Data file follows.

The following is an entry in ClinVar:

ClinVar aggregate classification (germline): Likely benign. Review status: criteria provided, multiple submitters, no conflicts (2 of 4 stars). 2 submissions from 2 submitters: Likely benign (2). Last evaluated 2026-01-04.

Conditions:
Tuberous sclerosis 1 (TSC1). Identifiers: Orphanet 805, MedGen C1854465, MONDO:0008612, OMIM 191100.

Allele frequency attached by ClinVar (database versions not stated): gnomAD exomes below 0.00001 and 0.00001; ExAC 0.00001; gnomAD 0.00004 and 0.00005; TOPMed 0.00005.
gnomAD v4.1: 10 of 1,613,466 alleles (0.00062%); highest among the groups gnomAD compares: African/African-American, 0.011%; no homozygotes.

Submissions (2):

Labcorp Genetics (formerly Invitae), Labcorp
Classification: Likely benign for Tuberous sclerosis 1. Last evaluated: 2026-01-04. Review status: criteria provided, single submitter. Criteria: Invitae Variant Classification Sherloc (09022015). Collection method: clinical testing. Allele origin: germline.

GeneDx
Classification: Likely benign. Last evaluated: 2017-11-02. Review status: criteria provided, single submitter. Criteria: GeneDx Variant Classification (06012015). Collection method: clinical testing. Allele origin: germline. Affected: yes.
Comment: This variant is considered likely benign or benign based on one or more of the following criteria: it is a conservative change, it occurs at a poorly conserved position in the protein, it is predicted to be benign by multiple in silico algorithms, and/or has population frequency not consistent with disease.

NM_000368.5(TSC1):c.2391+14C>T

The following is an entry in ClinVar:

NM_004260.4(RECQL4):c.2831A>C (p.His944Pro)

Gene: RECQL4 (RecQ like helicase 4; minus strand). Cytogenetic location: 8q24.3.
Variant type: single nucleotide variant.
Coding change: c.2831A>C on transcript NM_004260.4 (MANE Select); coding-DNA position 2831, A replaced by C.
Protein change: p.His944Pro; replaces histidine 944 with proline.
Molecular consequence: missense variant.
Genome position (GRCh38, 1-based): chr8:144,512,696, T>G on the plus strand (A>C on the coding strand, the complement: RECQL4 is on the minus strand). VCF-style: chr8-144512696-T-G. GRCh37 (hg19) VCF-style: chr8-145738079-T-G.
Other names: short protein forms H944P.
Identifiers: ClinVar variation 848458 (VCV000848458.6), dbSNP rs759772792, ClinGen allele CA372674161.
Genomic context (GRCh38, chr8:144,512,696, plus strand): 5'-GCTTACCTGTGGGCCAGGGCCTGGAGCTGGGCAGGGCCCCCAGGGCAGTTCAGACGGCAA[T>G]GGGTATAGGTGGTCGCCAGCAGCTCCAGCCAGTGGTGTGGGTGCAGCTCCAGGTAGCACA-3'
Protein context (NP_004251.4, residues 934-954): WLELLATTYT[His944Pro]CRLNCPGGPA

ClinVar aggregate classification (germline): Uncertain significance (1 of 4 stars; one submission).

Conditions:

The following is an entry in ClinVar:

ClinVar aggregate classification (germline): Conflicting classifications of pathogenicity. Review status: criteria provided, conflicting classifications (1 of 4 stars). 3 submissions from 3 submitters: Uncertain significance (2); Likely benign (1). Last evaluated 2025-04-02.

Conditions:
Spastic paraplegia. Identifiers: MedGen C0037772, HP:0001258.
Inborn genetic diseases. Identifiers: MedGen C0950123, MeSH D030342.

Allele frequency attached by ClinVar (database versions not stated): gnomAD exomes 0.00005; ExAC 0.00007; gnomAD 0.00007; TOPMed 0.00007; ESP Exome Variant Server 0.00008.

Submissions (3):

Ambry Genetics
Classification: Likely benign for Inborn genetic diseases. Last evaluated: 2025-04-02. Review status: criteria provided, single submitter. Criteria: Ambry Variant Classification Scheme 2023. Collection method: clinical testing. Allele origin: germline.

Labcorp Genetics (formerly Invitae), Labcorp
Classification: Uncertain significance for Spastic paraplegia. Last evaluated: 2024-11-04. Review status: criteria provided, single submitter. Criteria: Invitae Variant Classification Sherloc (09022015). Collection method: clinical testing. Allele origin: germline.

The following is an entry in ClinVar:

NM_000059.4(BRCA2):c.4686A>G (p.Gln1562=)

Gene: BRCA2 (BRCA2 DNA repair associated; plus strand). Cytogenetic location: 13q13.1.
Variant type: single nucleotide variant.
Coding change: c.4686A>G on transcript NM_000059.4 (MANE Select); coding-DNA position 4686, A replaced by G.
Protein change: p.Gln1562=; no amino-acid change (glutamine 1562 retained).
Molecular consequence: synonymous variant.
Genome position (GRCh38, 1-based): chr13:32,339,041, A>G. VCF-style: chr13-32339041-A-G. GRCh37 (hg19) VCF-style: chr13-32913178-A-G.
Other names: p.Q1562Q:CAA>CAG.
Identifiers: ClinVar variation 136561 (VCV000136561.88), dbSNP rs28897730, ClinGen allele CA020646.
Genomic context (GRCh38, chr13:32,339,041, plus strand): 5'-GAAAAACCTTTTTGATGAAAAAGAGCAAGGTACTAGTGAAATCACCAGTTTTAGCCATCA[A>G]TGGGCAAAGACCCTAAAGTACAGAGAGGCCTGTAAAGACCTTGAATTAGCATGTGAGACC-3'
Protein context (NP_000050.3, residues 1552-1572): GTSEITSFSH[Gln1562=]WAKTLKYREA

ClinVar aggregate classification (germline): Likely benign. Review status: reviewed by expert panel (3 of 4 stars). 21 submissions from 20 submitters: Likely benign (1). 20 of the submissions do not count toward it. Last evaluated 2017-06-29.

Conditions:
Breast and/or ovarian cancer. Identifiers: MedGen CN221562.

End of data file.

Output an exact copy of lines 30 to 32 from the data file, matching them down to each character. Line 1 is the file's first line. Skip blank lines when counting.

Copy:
Conditions:
Spastic paraplegia. Identifiers: MedGen C0037772, HP:0001258.
Inborn genetic diseases. Identifiers: MedGen C0950123, MeSH D030342.